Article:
As we move further into fall, winter feeding will move into the forefront of cow-calf operators’ minds. Most cow-calf operations have already begun feeding hay or will do so very soon. Winter feed costs are likely the largest cost for a cow-calf operation and are impacted by the number of days an operation feeds hay, the cost of the hay (or other feeds) that is fed, and the efficiency of the feeding program.
The number of winter feeding days is largely a function of stocking rate and pasture conditions throughout the grazing season. At the national level, the percentage of pasture rated poor and very poor has been lower than last year, but higher than the average of the previous 5-year period. In the Southeast, pastures are generally in worse condition than last year and considerably worse than the 2017-2021 average. In my home state of Kentucky, a lot of cow-calf operations have been feeding hay for a while and will see a higher than normal number of feeding days this winter.
Hay values are not always easy to estimate because most operations produce their own hay. Much of the hay market consists of private transactions, so there is limited public data on market price. Hay is also unique in the sense that there can be wide ranges in quality, as well as, value across regions due to the high costs associated with moving hay from one area to another. For these reasons, producers really have to put a value on the hay they feed based on what it cost them to produce it or what they paid for it, if purchased.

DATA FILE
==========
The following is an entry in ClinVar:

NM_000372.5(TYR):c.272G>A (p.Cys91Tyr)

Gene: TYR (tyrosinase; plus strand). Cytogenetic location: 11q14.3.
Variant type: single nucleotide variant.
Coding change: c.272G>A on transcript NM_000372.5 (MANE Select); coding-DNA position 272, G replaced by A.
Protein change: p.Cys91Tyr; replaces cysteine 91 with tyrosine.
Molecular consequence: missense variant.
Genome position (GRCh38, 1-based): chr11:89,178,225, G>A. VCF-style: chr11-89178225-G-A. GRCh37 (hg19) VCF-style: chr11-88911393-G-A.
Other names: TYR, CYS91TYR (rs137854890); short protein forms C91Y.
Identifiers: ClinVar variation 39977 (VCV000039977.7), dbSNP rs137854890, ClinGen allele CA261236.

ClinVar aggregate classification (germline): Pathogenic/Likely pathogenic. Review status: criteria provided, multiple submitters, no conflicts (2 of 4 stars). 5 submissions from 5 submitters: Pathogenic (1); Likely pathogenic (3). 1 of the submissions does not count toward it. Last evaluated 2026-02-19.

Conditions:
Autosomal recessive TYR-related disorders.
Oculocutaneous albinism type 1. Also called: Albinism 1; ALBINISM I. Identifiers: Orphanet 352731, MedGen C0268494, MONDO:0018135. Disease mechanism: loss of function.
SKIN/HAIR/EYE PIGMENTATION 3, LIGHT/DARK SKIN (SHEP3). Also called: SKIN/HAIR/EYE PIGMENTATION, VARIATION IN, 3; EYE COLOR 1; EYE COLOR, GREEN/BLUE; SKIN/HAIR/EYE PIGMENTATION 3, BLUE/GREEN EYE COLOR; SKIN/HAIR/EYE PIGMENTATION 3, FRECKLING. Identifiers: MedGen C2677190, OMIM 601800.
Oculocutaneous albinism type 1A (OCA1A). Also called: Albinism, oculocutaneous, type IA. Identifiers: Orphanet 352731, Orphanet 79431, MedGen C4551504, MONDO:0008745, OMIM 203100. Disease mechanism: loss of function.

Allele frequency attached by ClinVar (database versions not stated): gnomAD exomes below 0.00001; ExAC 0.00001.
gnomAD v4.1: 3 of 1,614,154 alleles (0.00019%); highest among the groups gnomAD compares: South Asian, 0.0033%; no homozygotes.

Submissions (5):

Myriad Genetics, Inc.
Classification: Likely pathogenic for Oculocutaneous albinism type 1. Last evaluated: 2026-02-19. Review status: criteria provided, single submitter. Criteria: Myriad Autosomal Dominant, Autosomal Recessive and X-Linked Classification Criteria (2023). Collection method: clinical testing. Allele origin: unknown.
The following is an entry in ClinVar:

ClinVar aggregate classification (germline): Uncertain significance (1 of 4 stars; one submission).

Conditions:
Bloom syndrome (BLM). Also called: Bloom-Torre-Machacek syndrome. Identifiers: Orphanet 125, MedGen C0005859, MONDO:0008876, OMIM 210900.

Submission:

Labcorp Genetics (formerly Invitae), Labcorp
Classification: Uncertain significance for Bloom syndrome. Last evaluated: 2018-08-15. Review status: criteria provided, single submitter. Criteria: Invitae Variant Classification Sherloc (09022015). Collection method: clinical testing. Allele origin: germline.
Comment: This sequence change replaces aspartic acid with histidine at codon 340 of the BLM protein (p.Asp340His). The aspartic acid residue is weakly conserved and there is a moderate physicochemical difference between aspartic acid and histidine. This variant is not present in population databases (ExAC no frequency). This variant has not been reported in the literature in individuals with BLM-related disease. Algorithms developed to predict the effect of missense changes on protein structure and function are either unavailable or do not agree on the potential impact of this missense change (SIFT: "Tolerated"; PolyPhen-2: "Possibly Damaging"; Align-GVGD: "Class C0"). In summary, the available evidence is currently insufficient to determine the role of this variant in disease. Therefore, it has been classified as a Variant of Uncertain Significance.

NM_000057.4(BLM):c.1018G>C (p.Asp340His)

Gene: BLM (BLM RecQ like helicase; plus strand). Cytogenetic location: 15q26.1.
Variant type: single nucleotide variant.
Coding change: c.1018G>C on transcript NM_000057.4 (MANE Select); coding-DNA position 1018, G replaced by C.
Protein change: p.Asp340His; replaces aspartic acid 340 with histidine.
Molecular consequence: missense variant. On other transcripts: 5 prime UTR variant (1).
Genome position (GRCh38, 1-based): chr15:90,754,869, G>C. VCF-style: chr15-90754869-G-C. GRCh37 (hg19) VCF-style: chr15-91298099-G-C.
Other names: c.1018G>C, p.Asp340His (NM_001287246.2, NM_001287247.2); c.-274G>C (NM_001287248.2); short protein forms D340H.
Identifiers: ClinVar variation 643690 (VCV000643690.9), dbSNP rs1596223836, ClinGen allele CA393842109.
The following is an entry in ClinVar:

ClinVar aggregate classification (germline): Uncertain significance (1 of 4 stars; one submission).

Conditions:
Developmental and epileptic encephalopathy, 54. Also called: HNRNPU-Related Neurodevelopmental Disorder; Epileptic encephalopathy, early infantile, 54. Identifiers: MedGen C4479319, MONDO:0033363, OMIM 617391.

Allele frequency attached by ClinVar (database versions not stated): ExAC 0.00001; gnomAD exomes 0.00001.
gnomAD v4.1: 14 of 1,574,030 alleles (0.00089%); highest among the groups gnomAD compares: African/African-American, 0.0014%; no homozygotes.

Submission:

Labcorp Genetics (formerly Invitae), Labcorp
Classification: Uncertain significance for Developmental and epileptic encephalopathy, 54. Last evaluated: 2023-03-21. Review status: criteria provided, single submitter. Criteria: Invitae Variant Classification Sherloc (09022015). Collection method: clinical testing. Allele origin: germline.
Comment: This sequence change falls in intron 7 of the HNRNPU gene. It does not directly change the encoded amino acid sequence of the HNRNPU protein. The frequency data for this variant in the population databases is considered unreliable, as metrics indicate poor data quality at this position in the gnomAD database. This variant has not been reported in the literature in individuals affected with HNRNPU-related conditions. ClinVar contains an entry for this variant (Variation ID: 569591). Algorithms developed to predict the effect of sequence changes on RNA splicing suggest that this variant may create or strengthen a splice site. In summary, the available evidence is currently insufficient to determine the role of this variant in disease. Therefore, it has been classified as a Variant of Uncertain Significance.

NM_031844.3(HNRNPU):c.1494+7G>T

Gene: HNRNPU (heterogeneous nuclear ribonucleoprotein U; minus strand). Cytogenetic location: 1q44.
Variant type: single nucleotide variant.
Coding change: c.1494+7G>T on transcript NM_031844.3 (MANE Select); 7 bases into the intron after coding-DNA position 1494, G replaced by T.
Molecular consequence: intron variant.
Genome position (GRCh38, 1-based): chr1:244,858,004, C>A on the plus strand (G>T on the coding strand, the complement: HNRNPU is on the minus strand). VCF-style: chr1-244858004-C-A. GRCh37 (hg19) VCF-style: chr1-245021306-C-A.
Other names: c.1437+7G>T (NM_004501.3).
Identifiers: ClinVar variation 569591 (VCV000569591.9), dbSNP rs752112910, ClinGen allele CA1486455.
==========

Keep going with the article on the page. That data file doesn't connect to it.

Finally, feeding efficiency is sometimes the forgotten factor in winter feed costs because it can be hard to observe and quantify. There is always a loss associated with feeding as cattle don’t utilize 100% of the hay that is produced or purchased. This is typically a function of hay storage and feeding method and there is merit in looking for economical ways to limit losses at these two points.
I use the table below in Extension programs as a way to discuss the variation in winter feeding costs based on hay values and losses associated with storage and feeding. Costs are expressed on a daily basis with the assumption of a 1,300 lb cow consuming 2.25% of her body weight each day. The number of hay feeding days can be multiplied by the daily costs to estimate hay cost per cow through the winter.
Over the last couple of years, hay values in my area have seemed to shift from the left half of the table to the right half and that has had a significant impact on the cost of wintering cows. For illustration, a $20 per ton increase in hay value leads to an increase of $0.34 per day at the 15% loss level and increases at higher loss levels. Similarly reducing storage and feeding losses from 30% to 15% results in a savings of $0.37 per cow per day when hay is valued at $100 per ton and increases as hay becomes more valuable. Having a feel for winter feeding costs can be a crucial first step in understanding cow-calf profitability and is definitely something that cow-calf operators should seek to manage.
Winter Hay Cost Per Cow Per Day
|Estimated Hay Cost Per Ton|
|$60 per ton||$80 per ton||$100 per ton||$120 per ton|
|Storage and Feeding Losses||15%||$1.03||$1.38||$1.72||$2.06|
|Assumes 1300 lb cow consumes 2.25% BW per day|
Burdine, Kenny. “Estimate and Manage Your Largest Cost as a Cow-calf Operator.” Southern Ag Today 3(45.3). November 8, 2023. Permalink